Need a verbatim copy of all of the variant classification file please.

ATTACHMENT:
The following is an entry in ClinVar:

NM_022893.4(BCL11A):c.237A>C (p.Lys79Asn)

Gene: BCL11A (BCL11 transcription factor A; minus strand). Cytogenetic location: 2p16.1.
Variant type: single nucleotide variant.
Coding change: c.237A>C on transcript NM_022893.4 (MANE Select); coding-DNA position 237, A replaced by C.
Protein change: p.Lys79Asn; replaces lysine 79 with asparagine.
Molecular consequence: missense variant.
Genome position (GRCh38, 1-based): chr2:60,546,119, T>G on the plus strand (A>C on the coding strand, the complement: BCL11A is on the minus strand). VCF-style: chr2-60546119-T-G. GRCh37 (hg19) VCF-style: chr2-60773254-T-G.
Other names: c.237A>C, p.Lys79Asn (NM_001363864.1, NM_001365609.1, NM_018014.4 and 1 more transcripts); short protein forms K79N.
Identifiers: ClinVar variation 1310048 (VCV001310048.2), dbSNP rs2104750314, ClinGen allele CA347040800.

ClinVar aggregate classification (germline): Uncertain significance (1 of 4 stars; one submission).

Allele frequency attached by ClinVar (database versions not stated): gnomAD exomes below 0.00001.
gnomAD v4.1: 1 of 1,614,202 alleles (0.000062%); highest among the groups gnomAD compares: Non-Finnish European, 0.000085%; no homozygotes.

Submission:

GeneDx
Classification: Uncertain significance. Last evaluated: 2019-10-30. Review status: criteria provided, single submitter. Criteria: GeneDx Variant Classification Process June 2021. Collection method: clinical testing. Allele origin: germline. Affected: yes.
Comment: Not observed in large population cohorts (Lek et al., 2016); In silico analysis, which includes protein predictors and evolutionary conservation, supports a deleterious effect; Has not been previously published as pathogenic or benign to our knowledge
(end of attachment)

The following is an entry in ClinVar:

NM_022893.4(BCL11A):c.237A>C (p.Lys79Asn)

Gene: BCL11A (BCL11 transcription factor A; minus strand). Cytogenetic location: 2p16.1.
Variant type: single nucleotide variant.
Coding change: c.237A>C on transcript NM_022893.4 (MANE Select); coding-DNA position 237, A replaced by C.
Protein change: p.Lys79Asn; replaces lysine 79 with asparagine.
Molecular consequence: missense variant.
Genome position (GRCh38, 1-based): chr2:60,546,119, T>G on the plus strand (A>C on the coding strand, the complement: BCL11A is on the minus strand). VCF-style: chr2-60546119-T-G. GRCh37 (hg19) VCF-style: chr2-60773254-T-G.
Other names: c.237A>C, p.Lys79Asn (NM_001363864.1, NM_001365609.1, NM_018014.4 and 1 more transcripts); short protein forms K79N.
Identifiers: ClinVar variation 1310048 (VCV001310048.2), dbSNP rs2104750314, ClinGen allele CA347040800.

ClinVar aggregate classification (germline): Uncertain significance (1 of 4 stars; one submission).

Allele frequency attached by ClinVar (database versions not stated): gnomAD exomes below 0.00001.
gnomAD v4.1: 1 of 1,614,202 alleles (0.000062%); highest among the groups gnomAD compares: Non-Finnish European, 0.000085%; no homozygotes.

Submission:

GeneDx
Classification: Uncertain significance. Last evaluated: 2019-10-30. Review status: criteria provided, single submitter. Criteria: GeneDx Variant Classification Process June 2021. Collection method: clinical testing. Allele origin: germline. Affected: yes.
Comment: Not observed in large population cohorts (Lek et al., 2016); In silico analysis, which includes protein predictors and evolutionary conservation, supports a deleterious effect; Has not been previously published as pathogenic or benign to our knowledge